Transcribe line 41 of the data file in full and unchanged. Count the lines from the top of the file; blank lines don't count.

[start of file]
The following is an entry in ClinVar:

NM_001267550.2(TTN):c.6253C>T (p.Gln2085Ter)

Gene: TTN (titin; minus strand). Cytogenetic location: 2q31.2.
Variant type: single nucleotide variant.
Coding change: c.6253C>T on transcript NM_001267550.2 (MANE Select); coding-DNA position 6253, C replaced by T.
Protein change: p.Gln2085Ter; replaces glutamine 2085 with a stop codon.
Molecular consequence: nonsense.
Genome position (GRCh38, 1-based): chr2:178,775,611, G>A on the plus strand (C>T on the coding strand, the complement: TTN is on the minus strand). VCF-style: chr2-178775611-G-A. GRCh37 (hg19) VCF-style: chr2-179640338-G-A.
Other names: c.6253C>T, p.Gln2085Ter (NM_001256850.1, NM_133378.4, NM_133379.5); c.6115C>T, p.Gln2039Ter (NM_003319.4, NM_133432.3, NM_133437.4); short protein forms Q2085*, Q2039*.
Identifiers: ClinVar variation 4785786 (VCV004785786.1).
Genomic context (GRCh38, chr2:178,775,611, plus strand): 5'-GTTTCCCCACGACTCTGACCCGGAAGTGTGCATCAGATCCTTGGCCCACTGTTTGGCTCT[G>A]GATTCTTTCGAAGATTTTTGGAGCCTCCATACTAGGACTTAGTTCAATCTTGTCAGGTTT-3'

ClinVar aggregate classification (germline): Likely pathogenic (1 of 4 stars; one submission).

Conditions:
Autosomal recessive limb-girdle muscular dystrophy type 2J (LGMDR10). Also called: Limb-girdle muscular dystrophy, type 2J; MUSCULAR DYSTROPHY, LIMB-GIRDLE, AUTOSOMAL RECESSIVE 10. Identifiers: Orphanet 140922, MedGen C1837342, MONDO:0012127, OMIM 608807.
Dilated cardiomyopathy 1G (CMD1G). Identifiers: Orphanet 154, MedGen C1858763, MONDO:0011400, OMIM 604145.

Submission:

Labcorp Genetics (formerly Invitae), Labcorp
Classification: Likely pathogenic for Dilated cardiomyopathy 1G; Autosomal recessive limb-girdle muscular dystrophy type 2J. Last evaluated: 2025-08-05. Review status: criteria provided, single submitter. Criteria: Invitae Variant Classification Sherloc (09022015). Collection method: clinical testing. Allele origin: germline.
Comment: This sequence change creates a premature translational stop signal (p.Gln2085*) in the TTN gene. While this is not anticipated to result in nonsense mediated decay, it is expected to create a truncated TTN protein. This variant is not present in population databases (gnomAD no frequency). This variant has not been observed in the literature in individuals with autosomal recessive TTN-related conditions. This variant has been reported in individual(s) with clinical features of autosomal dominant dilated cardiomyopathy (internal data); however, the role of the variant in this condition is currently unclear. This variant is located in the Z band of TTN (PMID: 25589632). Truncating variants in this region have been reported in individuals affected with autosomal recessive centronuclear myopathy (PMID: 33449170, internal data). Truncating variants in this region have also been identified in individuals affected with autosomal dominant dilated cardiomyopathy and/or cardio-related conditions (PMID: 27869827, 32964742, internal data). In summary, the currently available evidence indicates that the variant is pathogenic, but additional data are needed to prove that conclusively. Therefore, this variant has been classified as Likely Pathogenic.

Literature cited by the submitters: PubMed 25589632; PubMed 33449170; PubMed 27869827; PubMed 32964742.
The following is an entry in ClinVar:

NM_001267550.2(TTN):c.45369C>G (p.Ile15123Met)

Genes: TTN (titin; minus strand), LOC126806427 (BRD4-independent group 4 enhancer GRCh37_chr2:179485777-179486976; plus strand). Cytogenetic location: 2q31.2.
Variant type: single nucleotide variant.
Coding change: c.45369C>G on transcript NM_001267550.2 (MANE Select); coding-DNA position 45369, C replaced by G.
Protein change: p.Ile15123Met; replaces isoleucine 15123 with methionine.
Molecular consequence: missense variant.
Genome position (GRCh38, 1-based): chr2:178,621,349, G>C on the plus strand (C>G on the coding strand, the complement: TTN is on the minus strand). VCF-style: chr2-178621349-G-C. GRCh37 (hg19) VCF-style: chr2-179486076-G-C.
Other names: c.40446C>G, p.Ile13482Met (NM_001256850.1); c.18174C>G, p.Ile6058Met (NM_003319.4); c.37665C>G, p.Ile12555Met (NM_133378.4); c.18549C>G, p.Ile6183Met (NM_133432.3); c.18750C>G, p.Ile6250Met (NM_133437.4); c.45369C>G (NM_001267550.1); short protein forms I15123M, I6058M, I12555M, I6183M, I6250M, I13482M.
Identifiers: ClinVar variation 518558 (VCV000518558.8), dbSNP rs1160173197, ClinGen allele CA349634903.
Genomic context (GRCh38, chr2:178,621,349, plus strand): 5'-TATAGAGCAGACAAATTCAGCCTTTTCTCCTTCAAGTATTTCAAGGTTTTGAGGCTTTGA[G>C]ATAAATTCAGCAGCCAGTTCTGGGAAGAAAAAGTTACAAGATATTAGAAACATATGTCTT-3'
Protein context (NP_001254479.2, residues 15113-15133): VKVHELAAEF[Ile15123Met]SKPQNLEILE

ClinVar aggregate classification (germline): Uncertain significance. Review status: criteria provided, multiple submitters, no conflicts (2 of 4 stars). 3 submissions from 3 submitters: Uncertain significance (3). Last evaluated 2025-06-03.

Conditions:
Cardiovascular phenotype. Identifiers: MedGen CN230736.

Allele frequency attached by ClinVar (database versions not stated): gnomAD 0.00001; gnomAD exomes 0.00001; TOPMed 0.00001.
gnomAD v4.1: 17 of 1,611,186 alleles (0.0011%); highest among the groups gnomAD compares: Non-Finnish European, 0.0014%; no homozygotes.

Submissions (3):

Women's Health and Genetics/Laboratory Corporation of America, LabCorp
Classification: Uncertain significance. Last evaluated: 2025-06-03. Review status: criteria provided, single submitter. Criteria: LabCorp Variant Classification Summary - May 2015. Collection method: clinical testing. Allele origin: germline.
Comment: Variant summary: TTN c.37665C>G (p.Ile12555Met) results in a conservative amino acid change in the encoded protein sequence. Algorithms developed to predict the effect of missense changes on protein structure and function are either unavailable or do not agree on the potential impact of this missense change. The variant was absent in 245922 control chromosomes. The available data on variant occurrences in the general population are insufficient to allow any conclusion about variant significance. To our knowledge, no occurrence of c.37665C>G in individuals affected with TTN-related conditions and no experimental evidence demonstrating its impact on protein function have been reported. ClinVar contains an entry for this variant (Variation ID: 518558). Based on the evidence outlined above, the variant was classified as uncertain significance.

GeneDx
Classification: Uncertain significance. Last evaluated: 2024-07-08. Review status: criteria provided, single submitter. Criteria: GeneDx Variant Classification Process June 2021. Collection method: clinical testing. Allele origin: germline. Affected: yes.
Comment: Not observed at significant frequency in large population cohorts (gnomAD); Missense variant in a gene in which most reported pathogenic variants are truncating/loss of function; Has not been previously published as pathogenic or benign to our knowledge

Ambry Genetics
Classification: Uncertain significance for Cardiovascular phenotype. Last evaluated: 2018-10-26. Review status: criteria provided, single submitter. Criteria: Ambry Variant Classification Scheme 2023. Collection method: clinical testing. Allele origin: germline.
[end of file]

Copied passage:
Comment: Variant summary: TTN c.37665C>G (p.Ile12555Met) results in a conservative amino acid change in the encoded protein sequence. Algorithms developed to predict the effect of missense changes on protein structure and function are either unavailable or do not agree on the potential impact of this missense change. The variant was absent in 245922 control chromosomes. The available data on variant occurrences in the general population are insufficient to allow any conclusion about variant significance. To our knowledge, no occurrence of c.37665C>G in individuals affected with TTN-related conditions and no experimental evidence demonstrating its impact on protein function have been reported. ClinVar contains an entry for this variant (Variation ID: 518558). Based on the evidence outlined above, the variant was classified as uncertain significance.